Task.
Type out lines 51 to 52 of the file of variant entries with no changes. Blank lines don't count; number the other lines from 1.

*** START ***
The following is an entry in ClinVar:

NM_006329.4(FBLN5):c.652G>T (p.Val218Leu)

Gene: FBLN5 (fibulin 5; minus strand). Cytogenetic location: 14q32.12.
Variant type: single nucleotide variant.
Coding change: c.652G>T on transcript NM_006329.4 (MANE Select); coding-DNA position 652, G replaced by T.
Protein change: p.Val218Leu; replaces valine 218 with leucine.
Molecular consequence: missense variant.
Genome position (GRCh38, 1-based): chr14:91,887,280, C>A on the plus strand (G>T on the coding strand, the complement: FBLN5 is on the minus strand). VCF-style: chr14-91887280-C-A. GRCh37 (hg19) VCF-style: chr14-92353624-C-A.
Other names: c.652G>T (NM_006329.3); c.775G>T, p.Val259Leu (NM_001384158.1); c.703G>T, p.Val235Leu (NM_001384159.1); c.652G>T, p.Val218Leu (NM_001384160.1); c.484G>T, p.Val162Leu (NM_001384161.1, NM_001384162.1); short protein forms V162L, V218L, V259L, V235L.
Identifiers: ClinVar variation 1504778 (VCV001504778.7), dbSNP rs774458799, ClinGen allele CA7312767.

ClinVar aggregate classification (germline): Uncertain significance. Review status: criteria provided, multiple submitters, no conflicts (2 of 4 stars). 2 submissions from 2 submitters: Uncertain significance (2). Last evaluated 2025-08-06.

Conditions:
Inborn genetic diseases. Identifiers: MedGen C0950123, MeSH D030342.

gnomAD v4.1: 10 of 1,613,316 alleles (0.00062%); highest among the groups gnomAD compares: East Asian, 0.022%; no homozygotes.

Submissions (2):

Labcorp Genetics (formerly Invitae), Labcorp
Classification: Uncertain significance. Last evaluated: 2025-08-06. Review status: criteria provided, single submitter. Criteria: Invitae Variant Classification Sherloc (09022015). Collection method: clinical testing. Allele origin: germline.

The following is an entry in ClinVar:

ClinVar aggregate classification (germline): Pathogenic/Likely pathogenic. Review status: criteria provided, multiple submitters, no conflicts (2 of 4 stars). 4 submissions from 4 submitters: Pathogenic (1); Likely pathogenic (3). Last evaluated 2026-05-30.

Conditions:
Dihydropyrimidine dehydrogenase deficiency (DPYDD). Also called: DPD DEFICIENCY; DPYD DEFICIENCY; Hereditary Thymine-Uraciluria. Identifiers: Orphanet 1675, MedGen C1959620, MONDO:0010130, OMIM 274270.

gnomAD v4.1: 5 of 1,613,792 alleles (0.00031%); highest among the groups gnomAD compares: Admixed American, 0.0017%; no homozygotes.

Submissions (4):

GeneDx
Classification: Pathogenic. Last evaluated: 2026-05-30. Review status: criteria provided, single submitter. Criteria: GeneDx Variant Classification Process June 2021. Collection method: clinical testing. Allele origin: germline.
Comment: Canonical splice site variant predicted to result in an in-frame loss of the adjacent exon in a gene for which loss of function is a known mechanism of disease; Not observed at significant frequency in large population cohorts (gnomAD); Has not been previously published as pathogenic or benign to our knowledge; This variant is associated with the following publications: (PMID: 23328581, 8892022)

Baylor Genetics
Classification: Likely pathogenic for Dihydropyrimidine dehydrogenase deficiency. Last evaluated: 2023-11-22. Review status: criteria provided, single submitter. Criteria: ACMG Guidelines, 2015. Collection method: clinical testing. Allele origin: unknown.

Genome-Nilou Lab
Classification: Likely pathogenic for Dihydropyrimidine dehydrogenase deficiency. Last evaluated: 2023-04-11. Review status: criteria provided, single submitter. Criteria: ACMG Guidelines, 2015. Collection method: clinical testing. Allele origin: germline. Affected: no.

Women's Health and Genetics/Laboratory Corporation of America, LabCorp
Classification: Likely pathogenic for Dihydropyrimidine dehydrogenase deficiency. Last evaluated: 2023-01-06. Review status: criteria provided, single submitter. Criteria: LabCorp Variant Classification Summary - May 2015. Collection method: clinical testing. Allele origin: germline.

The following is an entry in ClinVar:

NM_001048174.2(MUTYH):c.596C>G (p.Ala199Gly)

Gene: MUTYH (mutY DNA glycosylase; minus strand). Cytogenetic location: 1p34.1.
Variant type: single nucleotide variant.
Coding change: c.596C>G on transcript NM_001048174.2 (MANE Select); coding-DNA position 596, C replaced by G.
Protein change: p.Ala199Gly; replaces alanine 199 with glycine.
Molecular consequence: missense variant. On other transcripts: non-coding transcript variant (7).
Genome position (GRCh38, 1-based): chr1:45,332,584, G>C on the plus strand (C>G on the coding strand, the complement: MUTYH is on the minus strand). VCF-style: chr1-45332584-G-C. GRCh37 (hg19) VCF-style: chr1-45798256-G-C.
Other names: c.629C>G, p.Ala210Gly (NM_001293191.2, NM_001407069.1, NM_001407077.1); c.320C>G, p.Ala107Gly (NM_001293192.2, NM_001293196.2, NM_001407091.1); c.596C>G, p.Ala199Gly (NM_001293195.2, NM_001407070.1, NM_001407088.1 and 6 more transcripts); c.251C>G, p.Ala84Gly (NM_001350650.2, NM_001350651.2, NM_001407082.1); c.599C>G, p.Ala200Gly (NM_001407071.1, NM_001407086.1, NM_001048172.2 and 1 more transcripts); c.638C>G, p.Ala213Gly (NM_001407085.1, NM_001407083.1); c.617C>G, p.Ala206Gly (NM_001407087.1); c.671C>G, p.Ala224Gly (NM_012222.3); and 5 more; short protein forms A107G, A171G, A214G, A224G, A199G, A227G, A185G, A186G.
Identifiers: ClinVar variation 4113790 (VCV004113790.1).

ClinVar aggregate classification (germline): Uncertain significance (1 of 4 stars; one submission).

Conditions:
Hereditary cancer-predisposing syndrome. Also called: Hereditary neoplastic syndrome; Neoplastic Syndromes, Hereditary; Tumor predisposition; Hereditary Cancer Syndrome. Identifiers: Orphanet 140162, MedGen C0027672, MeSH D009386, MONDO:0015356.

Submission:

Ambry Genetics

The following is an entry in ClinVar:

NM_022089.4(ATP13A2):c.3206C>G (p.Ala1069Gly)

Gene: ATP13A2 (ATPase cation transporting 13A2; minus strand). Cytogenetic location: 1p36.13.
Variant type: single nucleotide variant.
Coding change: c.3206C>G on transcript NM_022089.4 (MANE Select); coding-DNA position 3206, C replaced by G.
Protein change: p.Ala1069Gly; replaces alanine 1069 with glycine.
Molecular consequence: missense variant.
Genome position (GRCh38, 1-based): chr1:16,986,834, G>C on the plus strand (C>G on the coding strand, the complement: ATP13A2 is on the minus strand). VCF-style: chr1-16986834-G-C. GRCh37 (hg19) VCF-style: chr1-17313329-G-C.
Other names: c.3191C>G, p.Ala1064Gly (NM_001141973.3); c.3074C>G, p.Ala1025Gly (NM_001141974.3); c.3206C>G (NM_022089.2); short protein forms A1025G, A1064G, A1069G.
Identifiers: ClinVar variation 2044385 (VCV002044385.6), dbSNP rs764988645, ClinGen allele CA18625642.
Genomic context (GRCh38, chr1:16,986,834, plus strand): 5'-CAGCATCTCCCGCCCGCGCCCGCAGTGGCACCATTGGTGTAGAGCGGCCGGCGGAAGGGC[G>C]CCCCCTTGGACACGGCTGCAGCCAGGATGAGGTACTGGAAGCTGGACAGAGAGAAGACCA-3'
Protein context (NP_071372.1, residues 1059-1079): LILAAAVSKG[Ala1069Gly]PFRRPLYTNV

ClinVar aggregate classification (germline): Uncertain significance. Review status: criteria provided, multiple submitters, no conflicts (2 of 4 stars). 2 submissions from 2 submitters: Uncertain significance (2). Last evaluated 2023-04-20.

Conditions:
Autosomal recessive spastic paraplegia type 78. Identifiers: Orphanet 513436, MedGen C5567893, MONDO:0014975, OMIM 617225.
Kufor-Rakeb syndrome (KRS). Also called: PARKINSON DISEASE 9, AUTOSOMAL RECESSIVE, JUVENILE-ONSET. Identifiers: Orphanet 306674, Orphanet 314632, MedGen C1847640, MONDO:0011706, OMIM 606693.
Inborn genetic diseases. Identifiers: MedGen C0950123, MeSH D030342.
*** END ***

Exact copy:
Variant type: single nucleotide variant.
Coding change: c.3206C>G on transcript NM_022089.4 (MANE Select); coding-DNA position 3206, C replaced by G.